Whooping Cough (Pertussis) (cont.)
What causes whooping cough?
Whooping cough is caused by the bacteria Bordetella pertussis. Humans are the only known reservoir for these bacteria. (That means it can only thrive and multiply in humans.)
- Whooping cough is spread by contact with droplets coughed out by someone with the disease or by contact with recently contaminated hard surfaces upon which the droplets landed. The bacteria thrive in the respiratory passages where they produce toxins that damage the tiny hairs (cilia) that are needed to remove particulate matter and cellular debris that are normally introduced into the airways with each breath. This results in an increased inflammation of the respiratory passages and the typical dry cough which is the hallmark of the infection. Whooping cough is contagious from seven days after exposure to the bacteria and up to three weeks after the onset of coughing spasms. The most contagious time is during the first stage of the illness.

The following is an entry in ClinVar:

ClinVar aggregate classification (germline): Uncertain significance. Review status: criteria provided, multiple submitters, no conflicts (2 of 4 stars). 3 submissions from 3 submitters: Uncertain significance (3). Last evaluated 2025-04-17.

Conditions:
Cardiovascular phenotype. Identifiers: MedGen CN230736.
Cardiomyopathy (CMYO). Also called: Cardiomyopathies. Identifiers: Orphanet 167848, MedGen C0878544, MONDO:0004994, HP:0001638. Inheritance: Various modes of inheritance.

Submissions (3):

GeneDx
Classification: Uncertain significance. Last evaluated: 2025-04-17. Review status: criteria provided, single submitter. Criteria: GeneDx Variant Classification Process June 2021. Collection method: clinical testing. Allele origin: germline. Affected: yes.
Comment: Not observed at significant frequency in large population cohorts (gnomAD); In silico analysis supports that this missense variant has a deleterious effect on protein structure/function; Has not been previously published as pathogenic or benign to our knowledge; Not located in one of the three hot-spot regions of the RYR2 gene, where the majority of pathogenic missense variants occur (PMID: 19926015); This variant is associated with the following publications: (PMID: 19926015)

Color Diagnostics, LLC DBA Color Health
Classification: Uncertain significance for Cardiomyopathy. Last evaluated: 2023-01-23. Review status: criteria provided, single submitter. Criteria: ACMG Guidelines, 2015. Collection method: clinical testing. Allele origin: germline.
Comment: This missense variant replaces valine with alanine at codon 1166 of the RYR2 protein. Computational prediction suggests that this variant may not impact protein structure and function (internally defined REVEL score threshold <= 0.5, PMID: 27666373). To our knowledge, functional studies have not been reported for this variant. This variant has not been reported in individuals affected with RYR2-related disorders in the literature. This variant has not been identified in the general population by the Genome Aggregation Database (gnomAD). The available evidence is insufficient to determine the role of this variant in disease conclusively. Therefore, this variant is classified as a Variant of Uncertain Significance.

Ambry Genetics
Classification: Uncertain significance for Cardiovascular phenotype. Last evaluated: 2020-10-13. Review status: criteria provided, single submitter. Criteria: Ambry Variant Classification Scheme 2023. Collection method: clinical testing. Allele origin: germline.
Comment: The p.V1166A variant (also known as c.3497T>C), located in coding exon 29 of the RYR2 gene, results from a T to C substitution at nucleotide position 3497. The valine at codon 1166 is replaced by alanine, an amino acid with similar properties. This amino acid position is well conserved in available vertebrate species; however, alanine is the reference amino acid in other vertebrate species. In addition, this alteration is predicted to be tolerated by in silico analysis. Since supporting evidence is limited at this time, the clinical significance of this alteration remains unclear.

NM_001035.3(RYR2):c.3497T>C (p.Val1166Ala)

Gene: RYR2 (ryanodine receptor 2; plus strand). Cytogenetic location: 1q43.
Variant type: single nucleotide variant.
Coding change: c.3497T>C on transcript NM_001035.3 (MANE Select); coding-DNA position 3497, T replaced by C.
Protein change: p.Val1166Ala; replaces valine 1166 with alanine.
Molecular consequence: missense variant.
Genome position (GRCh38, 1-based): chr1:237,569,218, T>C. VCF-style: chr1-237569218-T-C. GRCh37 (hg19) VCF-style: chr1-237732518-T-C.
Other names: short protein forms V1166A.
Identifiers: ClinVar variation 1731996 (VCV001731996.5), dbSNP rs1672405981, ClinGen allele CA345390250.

- Initially thought to be a disease of childhood, studies have shown that adults are susceptible to whooping cough and account for up to 25% of cases. The disease tends to be milder in adults and adolescents -- a persistent cough much like an upper respiratory infection or cold. Because of this fine distinction, the diagnosis of whooping cough is frequently missed in that population and thus allows the bacteria to spread to more susceptible infants and children.
- Whooping cough is highly contagious. Between 75%-100% of unimmunized household contacts of a person with pertussis will develop the disease. Even among fully immunized and naturally immunized people living in the same household, there have been reports of undetectable infection following extreme exposure.
Medically Reviewed by a Doctor on 7/8/2016
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